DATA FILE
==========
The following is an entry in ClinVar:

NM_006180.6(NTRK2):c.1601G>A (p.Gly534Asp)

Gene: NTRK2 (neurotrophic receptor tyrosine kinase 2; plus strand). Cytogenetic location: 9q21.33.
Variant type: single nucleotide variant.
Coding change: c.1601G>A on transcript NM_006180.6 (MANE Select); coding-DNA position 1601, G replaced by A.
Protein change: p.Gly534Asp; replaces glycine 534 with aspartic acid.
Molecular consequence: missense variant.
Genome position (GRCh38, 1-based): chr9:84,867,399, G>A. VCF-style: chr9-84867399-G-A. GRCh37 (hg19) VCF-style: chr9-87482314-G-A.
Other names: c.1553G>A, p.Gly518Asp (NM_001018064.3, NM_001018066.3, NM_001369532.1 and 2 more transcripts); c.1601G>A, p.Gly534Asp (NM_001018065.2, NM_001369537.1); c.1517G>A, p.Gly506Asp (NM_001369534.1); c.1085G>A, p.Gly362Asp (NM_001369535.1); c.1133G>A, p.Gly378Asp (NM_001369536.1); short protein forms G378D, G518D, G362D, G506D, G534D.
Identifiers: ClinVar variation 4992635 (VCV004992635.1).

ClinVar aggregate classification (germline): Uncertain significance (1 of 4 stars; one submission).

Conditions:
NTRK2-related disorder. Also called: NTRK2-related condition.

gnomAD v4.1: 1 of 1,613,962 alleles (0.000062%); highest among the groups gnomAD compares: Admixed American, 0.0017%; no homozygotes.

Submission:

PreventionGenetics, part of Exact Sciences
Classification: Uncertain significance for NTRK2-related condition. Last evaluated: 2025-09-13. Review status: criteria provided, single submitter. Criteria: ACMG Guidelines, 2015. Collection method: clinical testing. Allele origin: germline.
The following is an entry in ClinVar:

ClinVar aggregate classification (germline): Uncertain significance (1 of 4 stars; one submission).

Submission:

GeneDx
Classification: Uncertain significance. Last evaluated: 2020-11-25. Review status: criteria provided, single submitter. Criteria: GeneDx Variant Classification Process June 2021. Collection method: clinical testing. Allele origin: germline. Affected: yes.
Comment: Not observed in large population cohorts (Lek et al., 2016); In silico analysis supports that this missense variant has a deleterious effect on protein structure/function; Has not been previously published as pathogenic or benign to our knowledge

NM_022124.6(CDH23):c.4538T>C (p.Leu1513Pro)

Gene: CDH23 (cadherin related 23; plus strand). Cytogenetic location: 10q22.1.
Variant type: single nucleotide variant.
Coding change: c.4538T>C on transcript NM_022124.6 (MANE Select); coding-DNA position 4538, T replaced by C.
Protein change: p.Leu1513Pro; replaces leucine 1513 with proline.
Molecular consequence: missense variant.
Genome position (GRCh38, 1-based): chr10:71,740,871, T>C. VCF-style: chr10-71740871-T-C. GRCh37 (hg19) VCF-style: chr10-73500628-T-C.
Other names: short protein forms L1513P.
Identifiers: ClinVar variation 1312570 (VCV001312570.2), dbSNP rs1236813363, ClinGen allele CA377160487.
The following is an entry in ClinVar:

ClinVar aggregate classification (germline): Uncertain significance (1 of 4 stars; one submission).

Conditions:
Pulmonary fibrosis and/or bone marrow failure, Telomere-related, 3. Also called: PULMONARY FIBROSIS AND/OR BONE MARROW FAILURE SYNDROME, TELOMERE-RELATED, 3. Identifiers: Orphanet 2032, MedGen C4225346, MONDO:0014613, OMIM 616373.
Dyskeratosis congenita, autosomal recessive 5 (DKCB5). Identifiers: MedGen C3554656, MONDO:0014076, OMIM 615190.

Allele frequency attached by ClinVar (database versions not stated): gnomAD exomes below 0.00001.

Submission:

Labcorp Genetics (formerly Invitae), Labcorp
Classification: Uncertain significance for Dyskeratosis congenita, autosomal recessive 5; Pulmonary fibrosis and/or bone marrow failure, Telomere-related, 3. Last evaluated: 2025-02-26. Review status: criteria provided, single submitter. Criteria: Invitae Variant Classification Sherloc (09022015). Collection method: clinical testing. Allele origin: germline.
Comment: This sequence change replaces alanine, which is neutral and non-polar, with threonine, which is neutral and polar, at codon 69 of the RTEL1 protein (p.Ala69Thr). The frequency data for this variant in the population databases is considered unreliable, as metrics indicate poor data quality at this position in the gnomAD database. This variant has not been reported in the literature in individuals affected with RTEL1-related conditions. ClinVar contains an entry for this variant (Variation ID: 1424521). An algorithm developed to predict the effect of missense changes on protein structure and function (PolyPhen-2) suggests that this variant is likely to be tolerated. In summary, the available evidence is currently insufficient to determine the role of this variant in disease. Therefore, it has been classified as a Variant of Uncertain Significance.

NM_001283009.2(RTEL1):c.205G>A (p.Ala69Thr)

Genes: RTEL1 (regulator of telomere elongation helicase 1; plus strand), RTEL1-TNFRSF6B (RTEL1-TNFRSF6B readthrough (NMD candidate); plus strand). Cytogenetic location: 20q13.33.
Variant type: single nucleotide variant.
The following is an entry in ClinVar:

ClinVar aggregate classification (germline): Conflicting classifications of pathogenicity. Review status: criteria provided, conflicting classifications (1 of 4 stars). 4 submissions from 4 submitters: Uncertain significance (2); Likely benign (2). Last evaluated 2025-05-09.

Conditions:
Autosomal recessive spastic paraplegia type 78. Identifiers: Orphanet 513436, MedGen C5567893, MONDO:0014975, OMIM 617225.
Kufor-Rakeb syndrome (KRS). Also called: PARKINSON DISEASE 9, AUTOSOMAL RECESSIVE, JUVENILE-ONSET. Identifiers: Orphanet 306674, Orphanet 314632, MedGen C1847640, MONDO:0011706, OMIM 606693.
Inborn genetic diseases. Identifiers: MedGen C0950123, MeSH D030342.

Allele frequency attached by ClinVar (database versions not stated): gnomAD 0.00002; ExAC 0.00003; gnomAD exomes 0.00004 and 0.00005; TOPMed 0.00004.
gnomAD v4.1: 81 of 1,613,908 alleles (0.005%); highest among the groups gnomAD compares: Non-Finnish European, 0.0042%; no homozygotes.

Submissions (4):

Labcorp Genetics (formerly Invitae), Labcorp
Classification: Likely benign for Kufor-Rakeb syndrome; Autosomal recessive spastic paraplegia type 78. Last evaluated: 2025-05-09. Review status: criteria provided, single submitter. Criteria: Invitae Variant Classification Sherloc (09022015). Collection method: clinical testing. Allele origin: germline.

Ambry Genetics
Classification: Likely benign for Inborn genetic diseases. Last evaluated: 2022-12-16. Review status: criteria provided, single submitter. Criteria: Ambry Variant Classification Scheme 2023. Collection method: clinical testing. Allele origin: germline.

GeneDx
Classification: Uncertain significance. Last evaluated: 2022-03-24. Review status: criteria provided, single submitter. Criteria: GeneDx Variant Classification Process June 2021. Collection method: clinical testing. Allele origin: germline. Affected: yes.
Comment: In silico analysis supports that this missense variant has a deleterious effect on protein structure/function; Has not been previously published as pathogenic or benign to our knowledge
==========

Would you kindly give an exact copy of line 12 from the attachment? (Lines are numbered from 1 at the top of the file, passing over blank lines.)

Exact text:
Conditions: